uaE tdiwz N
The Digital Music Ensemble will perform Miles Davis' album in its entire-
ty tonight at the U-Club in the Michigan Union. Come hear a live rendition
of "Bitches Brew," fusion's premiere work by the University's incredible
Ensemble. The performance begins at 9 p.m. and it's free. For more infor-
mation, call 763-3181.
March 28, 1997
By Chrlstopher Tkaczyk
Campus Arts Editor
Superb and outstanding are a few
choice words that come to mind when
describing the School of Music's Spring
Opera "The Marriage of Figaro.'
Directed by Opera Workshop head Joshua
Major, this produc- _
t n is an excellent R
ion of Mozart's
With a plot of
sexual scandal that Mende
changes often dur-
ing the opera's four
acts, the story relates the tale of a servant,
Figaro, who is engaged to be married to
Susanna, the Countess Almaviva's cham-
bermaid. Count Almaviva, Figaro's mas-
wants to reclaim the traditional right
laving his way with Susanna on her
wedding night, before Figaro and
Susanna can commiserate their love. The
count had previously abolished this right,
believing it to be cruel and unnecessary.
But he becomes infatuated with Susanna,
and secretly wishes to attain that right
again. When the countess learns of her
igaro' entices, thrills
husband's plans, she and Susanna plot to
trick him at his own game.
Portraying Figaro was Allen Schrott, a
doctoral student in Voice Performance.
Schrott's depiction was very youthful and
energetic. His deep baritone was pleasing
to hear and delighted audiences during
the opera's opening
. VIEW night.
ie Marriage pelling was gradu-
of Figaro ate student Hiroko
ssohn Theater Sasagawa, whose
March 26,1997 rich soprano
brought a new
Deborah Lifton, as the servant/villager
Barbarina, provided the opera with her
beautiful soprano voice. It can only be
hoped that audiences will be lucky to
see more of her talent in future opera
Kate Fitzpatrick, as Cherubino,
brought great comic relief as well as gor-
geous voice to "Figaro.' As the pageboy,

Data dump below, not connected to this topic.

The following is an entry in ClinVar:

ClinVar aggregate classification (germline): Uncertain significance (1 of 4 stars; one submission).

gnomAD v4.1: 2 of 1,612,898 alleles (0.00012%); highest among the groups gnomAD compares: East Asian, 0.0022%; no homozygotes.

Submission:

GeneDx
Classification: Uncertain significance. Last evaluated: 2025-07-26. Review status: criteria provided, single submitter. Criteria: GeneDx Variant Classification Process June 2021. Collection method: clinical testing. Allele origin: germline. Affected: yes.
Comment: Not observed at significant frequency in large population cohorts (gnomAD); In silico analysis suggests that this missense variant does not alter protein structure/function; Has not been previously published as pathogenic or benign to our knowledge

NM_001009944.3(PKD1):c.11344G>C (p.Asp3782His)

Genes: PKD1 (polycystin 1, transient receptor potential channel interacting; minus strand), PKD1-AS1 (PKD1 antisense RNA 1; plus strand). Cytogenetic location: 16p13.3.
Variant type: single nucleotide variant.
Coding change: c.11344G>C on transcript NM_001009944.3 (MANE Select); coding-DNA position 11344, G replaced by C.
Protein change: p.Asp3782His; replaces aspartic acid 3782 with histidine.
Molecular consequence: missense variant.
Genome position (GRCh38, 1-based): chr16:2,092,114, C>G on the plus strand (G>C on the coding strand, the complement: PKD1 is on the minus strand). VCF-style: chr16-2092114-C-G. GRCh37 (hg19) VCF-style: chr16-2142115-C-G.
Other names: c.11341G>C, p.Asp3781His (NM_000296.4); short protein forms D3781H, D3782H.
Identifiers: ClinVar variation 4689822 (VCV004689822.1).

which is a "pants role" (a male role
played by a female), Fitzpatrick delight-
ed the audience with her Act I rendition
of the love letter aria, which was execut-
ed dynamically and with great skill.
As the Count and Countess
Almaviva, Gary Moss and Jennifer
Fitch, respectively, represented the
higher order of social structure well.
Fitch's acting was highly believable,
and her singing proved even fairer. Her
performance of the Countess's Act III
aria caught the audience's attention and
demanded their respect. Her compas-
sion and emotion were reflected within
her performance of the song.
If you love opera, then don't miss
"Figaro." If you don't like opera at all,
then this is the chance to see a show that
childlike quality to Susanna. Her phys-
ical actions made Susanna very youth-
ful as well, completing the romantic
duo with Figaro.
An approving nod must be given to
Daniel Paradowski, whose turn as the
drunken gardener Antonio proved to be
one of the show's best highlights. His
comedic talent made the show even
The best singing of the evening came
from two of the smaller roles in the
show - Barbarina and Cherubino.
From left: William Gustafson, Kate Fitzpatrick and Hiroko Sasagawa star In "The Marriage of Figaro" at the Mendelssohn Theater.
will change your opinion.
The opera has been double-cast with
one cast performing Wednesday, Friday
Opera diva Bartoli
makes A2 appearance
By Stephanie Love
Daily Arts Writer
Sorry New York, you're out of luck.
The Metropolitan Opera will have to